Gov. Haley Barbour of Mississippi clearly appears to have some built-in advantages in the race for the Republican Party's presidential nomination.
He knows better than most his party's inner workings, having served in key roles from his days in the Reagan White House's political operation forward.
Of course, strong and long ties to the party's establishment aren't necessarily positive for a candidate in a GOP with a strong anti-establishment movement like the Tea Party.
Indeed, his resume could prove a disadvantage to Barbour that other Republican candidates try to exploit in the current climate.
Reporting for Morning Edition, NPR's Debbie Elliott examined what could be another problem for Barbour — the race issue.
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DEBBIE: But GOP political consultant David Woodard says perhaps the biggest challenge the two-term Governor faces is where he comes from – Mississippi, and its history of racial strife.
WOODARD: "It just haunts the South. It's just the spector that haunts every politician I believe and it's haunting him."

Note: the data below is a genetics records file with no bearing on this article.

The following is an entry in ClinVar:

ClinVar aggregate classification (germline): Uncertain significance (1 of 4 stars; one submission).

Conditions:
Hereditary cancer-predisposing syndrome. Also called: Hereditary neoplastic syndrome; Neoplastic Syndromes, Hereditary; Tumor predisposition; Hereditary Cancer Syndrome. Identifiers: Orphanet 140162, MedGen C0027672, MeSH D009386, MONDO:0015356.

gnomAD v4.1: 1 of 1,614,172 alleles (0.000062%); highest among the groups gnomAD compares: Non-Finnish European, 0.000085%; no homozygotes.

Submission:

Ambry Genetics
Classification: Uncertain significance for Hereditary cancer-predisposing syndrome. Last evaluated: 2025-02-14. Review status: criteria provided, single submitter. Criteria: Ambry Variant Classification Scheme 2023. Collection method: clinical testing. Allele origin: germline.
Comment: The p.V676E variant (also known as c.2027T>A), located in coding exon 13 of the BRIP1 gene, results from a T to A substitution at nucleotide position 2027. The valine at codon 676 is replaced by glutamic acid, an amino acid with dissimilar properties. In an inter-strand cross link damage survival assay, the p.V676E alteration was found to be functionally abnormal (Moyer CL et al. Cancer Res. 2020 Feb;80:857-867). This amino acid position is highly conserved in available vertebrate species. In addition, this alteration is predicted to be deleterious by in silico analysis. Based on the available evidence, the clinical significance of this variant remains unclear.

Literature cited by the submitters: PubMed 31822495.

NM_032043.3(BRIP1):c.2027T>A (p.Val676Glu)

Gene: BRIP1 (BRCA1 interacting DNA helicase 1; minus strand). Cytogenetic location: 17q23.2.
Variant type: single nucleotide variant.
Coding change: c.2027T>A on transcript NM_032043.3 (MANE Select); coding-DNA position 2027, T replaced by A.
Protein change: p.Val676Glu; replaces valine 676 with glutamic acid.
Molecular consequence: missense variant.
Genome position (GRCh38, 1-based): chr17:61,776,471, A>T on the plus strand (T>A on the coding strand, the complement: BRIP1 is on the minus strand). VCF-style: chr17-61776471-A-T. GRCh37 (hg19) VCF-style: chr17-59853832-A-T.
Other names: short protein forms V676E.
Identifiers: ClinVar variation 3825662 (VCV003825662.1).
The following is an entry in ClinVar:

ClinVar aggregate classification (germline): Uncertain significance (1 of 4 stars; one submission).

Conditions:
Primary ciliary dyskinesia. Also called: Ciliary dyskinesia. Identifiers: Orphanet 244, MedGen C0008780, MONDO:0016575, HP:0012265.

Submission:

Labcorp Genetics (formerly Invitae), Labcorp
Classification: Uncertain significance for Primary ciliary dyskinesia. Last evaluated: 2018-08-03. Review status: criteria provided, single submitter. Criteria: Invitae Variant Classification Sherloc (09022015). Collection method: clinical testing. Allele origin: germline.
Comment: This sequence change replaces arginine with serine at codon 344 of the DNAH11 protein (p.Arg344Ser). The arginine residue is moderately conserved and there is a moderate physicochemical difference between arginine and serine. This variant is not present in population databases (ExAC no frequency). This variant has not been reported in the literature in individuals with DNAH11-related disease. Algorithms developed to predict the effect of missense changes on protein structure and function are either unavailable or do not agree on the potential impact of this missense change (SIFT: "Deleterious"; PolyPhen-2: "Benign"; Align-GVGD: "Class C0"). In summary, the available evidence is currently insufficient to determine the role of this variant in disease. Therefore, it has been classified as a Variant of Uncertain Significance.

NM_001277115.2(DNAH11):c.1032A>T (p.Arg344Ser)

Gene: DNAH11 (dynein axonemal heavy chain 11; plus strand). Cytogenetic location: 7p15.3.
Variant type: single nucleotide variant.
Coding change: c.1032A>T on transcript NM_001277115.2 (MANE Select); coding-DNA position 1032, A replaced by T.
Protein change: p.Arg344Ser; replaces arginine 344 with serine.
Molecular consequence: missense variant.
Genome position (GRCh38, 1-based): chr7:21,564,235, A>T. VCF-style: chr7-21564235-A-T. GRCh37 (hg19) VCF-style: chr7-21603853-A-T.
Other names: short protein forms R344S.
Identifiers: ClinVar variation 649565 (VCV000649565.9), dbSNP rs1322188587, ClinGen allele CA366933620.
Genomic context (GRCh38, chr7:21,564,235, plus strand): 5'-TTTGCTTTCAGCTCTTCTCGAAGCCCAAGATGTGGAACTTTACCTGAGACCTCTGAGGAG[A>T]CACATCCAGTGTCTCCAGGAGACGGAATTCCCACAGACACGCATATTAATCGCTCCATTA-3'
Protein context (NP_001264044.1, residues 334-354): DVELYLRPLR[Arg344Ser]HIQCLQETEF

DEBBIE: Woodard, a political scientist at Clemson University in South Carolina, says, fair or not, just like Jimmy Carter and Bill Clinton, Barbour must be able to withstand scrutiny on the issue of race. And it's proving difficult.
Late last year, Barbour had to clarify comments he made to the Weekly Standard about desegregation not "being that bad" in his hometown of Yazoo City.
Later, he refused to denounce a move by a Mississippi Confederate group to get a car tag in honor of Confederate general and KKK leader Nathan Bedford Forrest, only to eventually say he would veto any such legislation.
Woodard says he would have expected the politically savvy Barbour to have been better prepared.
WOODWARD: "To stumble out of the gate with a racial problem is almost fatal when you come from a Deep South state."
DEBBIE: Adding to his troubles, Barbour's press secretary resigned Monday after circulating an email with an off-color joke about the tsunami in Japan.